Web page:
So,
I think your question can probably be answered on different levels…

  • For the purposes of Application Developers who only need to understand what is happening sufficiently to make things work, there is plenty of content on what works, and how to make things work. At this level, the definition I gave in my original post is probably as good as exists. Googling “webview ui” or “uiwebview” will return zillions of hits attesting to its popularity and the drive to adopt despite its relative lack of documentation (It just works).

  • For anyone who is more interested in the plumbing at the OS level, I can’t seem to dig up any specific results (but maybe my Google skills are just bad).
    [HR][/HR]

So,
At this point in the interests of brevity let me just introduce this topic with an example and describe some major concepts.

–Why this approach?–
This tehnology enables “write once, deploy on many platforms” similar to the Java and dotNET mantras, but takes it a step further enhancing the universal Web coding language, HTML/CSS/Javascript rather than “more serious” compiled languages. Still, with the relatively recent introduction and enhancements to HTML/Javascript like AJAX, JSON, the DOM and tightening/extending the available objects and methods in HTML5 it’s becoming less clear that JS is at a disadvantage compared to those compiled languages. The most current versions of these (HTML5, CSS3) in particular support the needs of targeting multiple platforms due to its fundamental separation of content from layout, and the ability to support multiple versions of layouts automatically depending on screen dimensions and capability.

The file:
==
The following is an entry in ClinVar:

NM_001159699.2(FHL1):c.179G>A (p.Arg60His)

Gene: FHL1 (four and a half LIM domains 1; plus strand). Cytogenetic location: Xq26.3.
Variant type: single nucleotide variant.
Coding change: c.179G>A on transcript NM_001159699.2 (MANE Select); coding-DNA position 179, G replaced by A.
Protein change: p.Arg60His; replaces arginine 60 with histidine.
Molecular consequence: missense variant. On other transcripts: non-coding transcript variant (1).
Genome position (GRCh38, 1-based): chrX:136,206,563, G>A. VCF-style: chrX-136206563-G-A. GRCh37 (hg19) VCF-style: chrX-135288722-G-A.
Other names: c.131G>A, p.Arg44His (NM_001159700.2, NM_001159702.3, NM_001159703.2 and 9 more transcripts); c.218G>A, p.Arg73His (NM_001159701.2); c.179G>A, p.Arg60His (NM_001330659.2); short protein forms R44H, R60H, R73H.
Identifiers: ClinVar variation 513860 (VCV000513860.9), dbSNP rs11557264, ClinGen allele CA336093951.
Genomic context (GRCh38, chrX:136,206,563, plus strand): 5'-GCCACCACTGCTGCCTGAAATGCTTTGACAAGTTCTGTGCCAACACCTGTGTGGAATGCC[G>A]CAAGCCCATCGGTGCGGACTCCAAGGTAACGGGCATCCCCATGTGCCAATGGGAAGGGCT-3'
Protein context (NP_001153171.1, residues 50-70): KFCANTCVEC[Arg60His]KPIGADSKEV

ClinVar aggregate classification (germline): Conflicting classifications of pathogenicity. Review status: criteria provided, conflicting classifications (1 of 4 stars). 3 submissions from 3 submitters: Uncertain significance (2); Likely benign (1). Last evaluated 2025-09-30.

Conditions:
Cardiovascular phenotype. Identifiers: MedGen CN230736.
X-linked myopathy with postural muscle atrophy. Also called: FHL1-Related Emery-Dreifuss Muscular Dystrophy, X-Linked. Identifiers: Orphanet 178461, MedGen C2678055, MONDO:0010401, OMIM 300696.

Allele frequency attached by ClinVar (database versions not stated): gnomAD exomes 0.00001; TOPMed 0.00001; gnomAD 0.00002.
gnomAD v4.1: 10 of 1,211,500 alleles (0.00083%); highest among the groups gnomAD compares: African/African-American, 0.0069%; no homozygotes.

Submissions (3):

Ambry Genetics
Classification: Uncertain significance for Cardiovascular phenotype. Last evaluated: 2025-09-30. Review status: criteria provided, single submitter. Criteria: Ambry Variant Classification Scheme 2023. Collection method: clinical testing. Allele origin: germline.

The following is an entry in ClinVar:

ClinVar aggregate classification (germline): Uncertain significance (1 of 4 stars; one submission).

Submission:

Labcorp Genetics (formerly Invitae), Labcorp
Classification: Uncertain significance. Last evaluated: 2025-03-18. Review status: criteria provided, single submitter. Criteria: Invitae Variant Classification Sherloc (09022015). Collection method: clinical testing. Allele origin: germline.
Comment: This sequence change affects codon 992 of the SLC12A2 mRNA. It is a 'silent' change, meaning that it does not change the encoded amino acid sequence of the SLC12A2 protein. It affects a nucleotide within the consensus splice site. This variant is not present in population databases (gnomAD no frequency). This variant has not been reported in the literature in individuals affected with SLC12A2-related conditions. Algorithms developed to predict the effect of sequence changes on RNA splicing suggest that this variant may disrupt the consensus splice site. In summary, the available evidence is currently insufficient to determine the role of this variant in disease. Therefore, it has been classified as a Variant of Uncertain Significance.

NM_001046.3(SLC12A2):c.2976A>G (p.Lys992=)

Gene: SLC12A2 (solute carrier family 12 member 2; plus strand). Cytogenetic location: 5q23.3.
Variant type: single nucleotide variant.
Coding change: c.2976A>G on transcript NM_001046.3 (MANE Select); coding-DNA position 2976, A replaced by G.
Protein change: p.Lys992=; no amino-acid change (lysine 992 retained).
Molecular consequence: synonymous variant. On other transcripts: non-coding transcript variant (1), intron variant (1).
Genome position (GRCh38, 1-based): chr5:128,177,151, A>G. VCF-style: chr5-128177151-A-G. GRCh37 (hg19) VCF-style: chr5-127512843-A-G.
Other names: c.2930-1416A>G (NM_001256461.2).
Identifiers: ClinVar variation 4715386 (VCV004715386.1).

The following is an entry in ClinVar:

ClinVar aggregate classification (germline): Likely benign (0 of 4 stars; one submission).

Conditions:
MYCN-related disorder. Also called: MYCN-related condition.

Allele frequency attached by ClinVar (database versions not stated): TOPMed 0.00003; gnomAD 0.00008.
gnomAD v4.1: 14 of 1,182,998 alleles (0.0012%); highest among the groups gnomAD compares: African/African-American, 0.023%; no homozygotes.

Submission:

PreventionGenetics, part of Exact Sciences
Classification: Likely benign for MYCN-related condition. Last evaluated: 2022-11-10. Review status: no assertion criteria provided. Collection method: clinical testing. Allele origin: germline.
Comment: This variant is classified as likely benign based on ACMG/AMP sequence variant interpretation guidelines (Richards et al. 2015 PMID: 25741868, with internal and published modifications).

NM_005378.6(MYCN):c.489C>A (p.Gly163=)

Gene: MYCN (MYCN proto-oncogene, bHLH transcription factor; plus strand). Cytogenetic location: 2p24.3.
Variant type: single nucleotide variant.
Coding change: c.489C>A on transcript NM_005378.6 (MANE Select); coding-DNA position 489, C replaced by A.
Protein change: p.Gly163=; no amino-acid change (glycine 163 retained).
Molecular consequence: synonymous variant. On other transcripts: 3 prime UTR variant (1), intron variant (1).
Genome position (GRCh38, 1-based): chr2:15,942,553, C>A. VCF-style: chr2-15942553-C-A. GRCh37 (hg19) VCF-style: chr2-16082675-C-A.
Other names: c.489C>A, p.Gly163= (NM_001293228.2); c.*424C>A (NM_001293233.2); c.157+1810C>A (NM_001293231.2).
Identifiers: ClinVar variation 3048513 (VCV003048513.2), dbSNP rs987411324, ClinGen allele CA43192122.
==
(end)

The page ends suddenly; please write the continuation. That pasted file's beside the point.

– Working Example –
A picture is worth a thousand words, right?
So, here is an example of an open source application available on Github. You can inspect the code to verify it’s all in HTML/CSS3/Javascript plus a technology called “Cordova” which exposes native device hardware and secure services to the HTML code (In this case device GPS). A simple app, it finds and displays the current location of the device on Google Maps, and displays the closest drinking establishments.